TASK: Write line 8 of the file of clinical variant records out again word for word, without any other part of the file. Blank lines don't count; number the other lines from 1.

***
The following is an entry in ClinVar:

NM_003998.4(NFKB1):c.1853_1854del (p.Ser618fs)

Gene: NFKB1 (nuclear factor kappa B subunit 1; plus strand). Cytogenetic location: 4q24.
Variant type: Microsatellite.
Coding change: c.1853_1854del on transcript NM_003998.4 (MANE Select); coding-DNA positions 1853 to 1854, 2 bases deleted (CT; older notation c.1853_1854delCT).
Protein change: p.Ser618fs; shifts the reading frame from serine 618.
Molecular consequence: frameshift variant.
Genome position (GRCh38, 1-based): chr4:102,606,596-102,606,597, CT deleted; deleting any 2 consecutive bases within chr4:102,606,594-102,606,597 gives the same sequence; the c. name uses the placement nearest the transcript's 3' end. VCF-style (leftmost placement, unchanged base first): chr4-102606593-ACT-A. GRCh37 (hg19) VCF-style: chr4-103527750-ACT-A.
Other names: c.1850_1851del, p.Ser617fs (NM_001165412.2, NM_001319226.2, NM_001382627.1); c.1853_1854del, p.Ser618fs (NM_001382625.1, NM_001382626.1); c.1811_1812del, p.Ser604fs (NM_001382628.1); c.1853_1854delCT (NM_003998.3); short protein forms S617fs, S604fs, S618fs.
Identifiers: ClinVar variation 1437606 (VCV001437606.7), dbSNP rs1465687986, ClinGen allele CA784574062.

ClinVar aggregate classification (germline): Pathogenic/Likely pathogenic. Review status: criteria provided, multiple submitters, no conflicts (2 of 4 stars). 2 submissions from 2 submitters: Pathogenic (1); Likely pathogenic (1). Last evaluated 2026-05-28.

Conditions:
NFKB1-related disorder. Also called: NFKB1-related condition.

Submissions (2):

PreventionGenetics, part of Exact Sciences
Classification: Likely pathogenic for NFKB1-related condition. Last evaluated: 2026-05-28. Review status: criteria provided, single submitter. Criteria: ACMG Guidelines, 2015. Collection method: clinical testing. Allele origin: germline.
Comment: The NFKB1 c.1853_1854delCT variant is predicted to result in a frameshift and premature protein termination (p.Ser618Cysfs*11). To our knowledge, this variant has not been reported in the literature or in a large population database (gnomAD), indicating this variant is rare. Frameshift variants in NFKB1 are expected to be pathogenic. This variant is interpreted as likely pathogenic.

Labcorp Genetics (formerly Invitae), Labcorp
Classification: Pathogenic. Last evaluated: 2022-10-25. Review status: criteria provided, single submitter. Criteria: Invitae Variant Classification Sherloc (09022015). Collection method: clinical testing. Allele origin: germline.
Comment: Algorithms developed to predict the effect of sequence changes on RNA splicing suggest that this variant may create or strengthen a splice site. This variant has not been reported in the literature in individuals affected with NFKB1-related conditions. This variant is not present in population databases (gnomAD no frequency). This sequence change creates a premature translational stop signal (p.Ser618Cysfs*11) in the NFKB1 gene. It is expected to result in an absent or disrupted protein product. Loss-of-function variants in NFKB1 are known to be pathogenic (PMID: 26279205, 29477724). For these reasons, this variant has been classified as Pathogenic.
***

Genome position (GRCh38, 1-based): chr4:102,606,596-102,606,597, CT deleted; deleting any 2 consecutive bases within chr4:102,606,594-102,606,597 gives the same sequence; the c. name uses the placement nearest the transcript's 3' end. VCF-style (leftmost placement, unchanged base first): chr4-102606593-ACT-A. GRCh37 (hg19) VCF-style: chr4-103527750-ACT-A.